Um sure? I guess you have the foresight to see through the internet...ok. As for any poll, it shows that more people are doing better than worse. And that is right here with people you actually converse with across the country. Yet, you dismissed them as fake democrat accounts. If Obama wins in November are you gonna blame imaginary voters too? Just because reality and facts stack up against your beliefs doesn't make them the wrong ones.
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Old 09-05-2012, 12:03 AM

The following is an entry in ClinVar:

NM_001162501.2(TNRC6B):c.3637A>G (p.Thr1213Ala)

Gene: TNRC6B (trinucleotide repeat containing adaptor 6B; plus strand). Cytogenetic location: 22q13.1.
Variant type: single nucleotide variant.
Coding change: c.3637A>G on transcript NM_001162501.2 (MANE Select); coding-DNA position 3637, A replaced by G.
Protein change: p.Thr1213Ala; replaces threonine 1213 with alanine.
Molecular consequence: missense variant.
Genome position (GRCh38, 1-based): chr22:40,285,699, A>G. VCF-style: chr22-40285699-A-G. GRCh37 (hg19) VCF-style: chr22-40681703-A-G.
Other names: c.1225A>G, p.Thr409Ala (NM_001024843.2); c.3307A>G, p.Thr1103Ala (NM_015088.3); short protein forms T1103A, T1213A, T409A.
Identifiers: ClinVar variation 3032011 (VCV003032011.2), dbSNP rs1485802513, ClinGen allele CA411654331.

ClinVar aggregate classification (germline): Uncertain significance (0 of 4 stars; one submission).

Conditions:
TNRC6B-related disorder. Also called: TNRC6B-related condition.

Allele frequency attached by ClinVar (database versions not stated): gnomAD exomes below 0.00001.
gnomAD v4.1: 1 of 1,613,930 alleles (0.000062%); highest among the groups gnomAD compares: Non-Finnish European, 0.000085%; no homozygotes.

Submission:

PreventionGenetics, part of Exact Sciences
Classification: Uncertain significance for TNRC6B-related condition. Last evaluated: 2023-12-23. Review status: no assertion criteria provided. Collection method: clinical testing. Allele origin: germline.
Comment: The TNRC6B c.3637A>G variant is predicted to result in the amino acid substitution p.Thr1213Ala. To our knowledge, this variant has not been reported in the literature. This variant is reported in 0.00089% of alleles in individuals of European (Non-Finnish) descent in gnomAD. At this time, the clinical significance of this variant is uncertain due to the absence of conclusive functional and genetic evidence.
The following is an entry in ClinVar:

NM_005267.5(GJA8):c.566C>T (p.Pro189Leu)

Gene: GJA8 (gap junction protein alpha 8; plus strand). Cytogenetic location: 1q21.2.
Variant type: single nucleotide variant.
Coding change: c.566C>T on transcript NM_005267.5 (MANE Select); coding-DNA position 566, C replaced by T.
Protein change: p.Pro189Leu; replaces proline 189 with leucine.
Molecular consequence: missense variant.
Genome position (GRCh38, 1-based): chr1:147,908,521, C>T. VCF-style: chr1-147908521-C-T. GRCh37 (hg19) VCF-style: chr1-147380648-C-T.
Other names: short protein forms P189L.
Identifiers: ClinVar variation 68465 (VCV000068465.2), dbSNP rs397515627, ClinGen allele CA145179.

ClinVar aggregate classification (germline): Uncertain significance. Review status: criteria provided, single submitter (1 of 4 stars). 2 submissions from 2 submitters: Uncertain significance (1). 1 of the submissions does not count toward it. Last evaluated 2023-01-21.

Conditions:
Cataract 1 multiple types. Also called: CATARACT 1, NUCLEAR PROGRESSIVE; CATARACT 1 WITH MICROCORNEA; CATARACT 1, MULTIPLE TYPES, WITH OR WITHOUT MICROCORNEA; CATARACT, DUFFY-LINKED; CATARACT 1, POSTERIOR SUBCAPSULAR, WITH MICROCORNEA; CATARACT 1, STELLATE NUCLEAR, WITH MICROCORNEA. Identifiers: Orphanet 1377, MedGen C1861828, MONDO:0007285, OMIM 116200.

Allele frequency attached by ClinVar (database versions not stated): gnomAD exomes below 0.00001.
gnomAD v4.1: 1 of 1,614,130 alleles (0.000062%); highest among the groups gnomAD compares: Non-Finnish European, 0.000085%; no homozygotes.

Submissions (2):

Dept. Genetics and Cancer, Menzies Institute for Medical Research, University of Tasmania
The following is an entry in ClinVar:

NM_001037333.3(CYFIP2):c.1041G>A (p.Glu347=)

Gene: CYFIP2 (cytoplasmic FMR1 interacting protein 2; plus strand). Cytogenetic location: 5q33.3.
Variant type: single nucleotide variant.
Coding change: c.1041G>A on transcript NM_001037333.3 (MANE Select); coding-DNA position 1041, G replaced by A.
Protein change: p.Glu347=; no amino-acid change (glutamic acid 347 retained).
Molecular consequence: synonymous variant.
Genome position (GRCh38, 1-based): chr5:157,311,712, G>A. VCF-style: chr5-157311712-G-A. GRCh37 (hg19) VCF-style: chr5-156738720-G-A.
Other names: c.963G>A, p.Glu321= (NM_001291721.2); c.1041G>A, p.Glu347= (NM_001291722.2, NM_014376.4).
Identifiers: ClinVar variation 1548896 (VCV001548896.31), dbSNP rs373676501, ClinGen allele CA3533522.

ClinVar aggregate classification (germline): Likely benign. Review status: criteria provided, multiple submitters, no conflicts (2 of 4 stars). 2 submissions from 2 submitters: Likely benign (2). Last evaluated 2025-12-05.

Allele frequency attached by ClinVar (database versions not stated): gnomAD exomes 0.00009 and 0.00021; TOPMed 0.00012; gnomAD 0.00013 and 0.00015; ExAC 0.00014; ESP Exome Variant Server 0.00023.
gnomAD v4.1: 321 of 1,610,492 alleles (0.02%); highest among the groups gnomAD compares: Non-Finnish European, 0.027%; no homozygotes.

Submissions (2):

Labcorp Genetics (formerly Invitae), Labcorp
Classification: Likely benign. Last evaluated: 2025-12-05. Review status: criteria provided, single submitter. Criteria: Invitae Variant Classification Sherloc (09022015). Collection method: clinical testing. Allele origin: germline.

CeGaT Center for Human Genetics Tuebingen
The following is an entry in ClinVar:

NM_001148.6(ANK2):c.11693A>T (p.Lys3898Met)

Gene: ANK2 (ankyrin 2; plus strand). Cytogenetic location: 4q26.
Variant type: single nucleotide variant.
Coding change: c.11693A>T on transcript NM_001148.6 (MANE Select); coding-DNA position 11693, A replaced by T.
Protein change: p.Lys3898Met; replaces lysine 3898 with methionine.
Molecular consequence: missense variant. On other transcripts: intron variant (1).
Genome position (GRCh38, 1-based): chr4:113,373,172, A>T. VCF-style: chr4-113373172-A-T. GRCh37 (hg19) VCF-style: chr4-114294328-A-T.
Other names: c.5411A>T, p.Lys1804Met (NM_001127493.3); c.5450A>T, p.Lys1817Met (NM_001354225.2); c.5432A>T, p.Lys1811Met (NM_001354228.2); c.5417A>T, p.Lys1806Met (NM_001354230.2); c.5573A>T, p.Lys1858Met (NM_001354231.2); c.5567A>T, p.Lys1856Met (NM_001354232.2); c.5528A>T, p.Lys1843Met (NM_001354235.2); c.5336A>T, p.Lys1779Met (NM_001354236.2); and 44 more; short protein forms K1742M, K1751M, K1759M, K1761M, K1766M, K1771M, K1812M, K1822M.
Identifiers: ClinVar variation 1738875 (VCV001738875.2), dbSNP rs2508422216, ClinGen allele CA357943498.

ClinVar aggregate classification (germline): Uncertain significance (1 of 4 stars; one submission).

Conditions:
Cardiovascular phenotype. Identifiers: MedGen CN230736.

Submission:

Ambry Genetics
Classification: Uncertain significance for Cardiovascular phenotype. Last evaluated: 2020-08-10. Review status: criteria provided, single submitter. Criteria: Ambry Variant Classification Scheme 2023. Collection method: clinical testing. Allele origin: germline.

12,779 posts, read 7,155,508 times
Reputation: 4327
Quote:
Originally Posted by Zimar View Post
No, I was definitely NOT referring to you in the quoted text, I was referring to leaders in the Republican party who I believe are using the gridlock and delay to benefit their supporters. We're little fish here, our only power is our votes.